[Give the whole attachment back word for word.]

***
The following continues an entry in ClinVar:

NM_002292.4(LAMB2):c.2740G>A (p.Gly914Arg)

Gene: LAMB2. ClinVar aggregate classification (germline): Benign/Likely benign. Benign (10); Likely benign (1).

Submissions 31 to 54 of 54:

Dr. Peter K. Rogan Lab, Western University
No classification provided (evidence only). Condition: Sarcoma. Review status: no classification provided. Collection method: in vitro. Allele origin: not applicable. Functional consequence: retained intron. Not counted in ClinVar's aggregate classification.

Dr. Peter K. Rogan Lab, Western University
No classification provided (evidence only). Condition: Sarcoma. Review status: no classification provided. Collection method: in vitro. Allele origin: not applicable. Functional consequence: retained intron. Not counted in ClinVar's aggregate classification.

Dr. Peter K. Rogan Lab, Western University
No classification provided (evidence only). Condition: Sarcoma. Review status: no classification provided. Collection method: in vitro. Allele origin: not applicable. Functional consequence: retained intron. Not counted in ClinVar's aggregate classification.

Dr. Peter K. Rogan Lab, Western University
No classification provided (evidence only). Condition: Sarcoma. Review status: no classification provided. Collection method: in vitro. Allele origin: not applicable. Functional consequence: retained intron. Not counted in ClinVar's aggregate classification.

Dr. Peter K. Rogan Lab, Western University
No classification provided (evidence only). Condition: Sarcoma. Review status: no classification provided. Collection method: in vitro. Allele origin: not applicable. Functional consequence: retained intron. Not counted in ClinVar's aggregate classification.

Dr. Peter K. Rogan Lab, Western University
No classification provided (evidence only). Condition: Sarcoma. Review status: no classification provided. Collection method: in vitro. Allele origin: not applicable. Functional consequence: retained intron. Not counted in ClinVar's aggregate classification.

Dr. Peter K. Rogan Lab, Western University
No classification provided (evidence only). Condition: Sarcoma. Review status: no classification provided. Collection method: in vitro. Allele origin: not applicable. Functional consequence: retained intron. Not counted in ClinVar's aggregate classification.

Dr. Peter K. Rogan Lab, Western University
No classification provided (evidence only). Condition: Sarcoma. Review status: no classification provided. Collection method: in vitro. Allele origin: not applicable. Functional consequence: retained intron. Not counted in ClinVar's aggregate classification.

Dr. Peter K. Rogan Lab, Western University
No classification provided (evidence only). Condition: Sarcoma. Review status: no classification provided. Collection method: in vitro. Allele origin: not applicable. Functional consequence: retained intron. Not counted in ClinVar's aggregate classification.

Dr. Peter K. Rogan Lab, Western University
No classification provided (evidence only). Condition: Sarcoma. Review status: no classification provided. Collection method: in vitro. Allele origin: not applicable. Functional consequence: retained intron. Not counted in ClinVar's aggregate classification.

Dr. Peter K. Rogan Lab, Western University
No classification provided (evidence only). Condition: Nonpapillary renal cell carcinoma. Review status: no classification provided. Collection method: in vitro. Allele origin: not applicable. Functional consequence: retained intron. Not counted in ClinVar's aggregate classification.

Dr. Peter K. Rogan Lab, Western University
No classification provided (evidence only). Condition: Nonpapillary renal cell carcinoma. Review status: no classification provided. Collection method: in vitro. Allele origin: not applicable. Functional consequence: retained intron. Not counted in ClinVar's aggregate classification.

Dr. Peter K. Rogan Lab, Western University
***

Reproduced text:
The following continues an entry in ClinVar:

NM_002292.4(LAMB2):c.2740G>A (p.Gly914Arg)

Gene: LAMB2. ClinVar aggregate classification (germline): Benign/Likely benign. Benign (10); Likely benign (1).

Submissions 31 to 54 of 54:

Dr. Peter K. Rogan Lab, Western University
No classification provided (evidence only). Condition: Sarcoma. Review status: no classification provided. Collection method: in vitro. Allele origin: not applicable. Functional consequence: retained intron. Not counted in ClinVar's aggregate classification.

Dr. Peter K. Rogan Lab, Western University
No classification provided (evidence only). Condition: Sarcoma. Review status: no classification provided. Collection method: in vitro. Allele origin: not applicable. Functional consequence: retained intron. Not counted in ClinVar's aggregate classification.

Dr. Peter K. Rogan Lab, Western University
No classification provided (evidence only). Condition: Sarcoma. Review status: no classification provided. Collection method: in vitro. Allele origin: not applicable. Functional consequence: retained intron. Not counted in ClinVar's aggregate classification.

Dr. Peter K. Rogan Lab, Western University
No classification provided (evidence only). Condition: Sarcoma. Review status: no classification provided. Collection method: in vitro. Allele origin: not applicable. Functional consequence: retained intron. Not counted in ClinVar's aggregate classification.

Dr. Peter K. Rogan Lab, Western University
No classification provided (evidence only). Condition: Sarcoma. Review status: no classification provided. Collection method: in vitro. Allele origin: not applicable. Functional consequence: retained intron. Not counted in ClinVar's aggregate classification.

Dr. Peter K. Rogan Lab, Western University
No classification provided (evidence only). Condition: Sarcoma. Review status: no classification provided. Collection method: in vitro. Allele origin: not applicable. Functional consequence: retained intron. Not counted in ClinVar's aggregate classification.

Dr. Peter K. Rogan Lab, Western University
No classification provided (evidence only). Condition: Sarcoma. Review status: no classification provided. Collection method: in vitro. Allele origin: not applicable. Functional consequence: retained intron. Not counted in ClinVar's aggregate classification.

Dr. Peter K. Rogan Lab, Western University
No classification provided (evidence only). Condition: Sarcoma. Review status: no classification provided. Collection method: in vitro. Allele origin: not applicable. Functional consequence: retained intron. Not counted in ClinVar's aggregate classification.

Dr. Peter K. Rogan Lab, Western University
No classification provided (evidence only). Condition: Sarcoma. Review status: no classification provided. Collection method: in vitro. Allele origin: not applicable. Functional consequence: retained intron. Not counted in ClinVar's aggregate classification.

Dr. Peter K. Rogan Lab, Western University
No classification provided (evidence only). Condition: Sarcoma. Review status: no classification provided. Collection method: in vitro. Allele origin: not applicable. Functional consequence: retained intron. Not counted in ClinVar's aggregate classification.

Dr. Peter K. Rogan Lab, Western University
No classification provided (evidence only). Condition: Nonpapillary renal cell carcinoma. Review status: no classification provided. Collection method: in vitro. Allele origin: not applicable. Functional consequence: retained intron. Not counted in ClinVar's aggregate classification.

Dr. Peter K. Rogan Lab, Western University
No classification provided (evidence only). Condition: Nonpapillary renal cell carcinoma. Review status: no classification provided. Collection method: in vitro. Allele origin: not applicable. Functional consequence: retained intron. Not counted in ClinVar's aggregate classification.

Dr. Peter K. Rogan Lab, Western University